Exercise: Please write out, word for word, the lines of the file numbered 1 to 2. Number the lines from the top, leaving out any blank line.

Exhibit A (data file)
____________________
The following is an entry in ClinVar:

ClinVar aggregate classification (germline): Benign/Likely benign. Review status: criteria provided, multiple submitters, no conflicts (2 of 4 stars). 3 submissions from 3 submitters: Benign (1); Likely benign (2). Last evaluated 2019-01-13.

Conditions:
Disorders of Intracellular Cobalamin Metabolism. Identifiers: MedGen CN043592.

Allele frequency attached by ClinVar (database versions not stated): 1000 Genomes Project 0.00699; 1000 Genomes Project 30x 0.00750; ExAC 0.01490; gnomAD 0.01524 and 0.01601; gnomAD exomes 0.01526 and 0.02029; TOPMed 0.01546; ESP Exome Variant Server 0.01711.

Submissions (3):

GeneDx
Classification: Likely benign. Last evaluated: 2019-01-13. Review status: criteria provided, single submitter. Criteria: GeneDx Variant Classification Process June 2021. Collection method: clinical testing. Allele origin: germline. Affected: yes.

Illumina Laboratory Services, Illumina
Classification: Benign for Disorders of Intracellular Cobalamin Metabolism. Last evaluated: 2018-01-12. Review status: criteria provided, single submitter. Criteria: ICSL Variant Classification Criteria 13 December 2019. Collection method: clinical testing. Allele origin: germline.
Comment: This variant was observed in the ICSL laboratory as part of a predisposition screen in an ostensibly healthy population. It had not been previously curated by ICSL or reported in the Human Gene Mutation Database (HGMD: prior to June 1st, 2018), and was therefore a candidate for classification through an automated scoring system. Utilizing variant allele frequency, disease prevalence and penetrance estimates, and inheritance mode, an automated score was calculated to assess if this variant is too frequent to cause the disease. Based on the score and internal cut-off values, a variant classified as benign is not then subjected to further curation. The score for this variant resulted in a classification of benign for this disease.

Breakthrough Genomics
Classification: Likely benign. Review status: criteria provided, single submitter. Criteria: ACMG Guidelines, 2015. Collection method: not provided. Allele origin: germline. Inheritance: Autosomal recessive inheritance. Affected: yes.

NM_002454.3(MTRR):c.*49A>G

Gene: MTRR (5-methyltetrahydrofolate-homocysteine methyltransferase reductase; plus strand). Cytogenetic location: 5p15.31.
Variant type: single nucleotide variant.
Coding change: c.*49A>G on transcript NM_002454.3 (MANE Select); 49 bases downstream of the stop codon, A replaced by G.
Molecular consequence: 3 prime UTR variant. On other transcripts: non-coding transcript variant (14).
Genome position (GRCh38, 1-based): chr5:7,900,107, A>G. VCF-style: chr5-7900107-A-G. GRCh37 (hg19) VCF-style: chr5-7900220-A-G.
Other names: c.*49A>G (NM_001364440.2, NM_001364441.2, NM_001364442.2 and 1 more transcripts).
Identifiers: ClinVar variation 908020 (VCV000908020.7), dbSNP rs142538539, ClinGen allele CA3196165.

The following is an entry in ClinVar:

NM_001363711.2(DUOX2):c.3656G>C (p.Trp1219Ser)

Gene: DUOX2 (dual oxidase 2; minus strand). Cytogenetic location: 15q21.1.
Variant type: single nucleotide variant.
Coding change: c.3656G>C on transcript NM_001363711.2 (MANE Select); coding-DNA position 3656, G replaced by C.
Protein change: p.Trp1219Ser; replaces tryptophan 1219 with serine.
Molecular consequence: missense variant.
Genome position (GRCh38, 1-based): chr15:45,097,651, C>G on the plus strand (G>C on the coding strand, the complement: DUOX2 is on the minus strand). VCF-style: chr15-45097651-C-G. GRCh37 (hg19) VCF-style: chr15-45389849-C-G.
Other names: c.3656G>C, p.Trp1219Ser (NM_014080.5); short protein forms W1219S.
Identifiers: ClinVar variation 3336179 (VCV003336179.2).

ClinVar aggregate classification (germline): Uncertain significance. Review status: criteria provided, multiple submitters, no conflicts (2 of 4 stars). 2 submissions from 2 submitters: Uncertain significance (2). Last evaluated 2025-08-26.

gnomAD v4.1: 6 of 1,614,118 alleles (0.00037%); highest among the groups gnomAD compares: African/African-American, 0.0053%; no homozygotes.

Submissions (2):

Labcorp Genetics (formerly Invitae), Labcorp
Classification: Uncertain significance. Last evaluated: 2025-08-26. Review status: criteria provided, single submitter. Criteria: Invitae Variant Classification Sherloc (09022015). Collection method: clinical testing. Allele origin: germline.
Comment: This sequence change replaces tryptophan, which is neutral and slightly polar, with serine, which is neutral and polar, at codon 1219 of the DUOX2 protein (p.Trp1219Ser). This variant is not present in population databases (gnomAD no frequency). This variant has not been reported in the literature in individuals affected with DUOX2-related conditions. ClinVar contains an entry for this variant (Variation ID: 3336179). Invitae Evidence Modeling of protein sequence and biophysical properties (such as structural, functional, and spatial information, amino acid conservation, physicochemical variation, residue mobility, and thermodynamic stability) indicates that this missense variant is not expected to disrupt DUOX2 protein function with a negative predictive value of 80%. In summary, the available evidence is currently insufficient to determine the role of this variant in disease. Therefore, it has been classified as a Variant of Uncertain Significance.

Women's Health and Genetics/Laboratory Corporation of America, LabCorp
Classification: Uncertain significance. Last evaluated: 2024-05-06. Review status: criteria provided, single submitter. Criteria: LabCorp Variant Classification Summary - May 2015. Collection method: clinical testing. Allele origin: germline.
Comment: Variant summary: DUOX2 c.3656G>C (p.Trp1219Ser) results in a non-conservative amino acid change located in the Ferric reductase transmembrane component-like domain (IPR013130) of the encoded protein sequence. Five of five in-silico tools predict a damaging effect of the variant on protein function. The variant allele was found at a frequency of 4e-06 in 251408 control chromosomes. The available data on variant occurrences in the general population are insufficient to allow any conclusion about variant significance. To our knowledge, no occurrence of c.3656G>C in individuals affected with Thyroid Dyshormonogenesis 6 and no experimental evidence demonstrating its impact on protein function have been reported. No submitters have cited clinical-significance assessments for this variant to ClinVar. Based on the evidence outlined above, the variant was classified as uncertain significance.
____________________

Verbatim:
The following is an entry in ClinVar:

ClinVar aggregate classification (germline): Benign/Likely benign. Review status: criteria provided, multiple submitters, no conflicts (2 of 4 stars). 3 submissions from 3 submitters: Benign (1); Likely benign (2). Last evaluated 2019-01-13.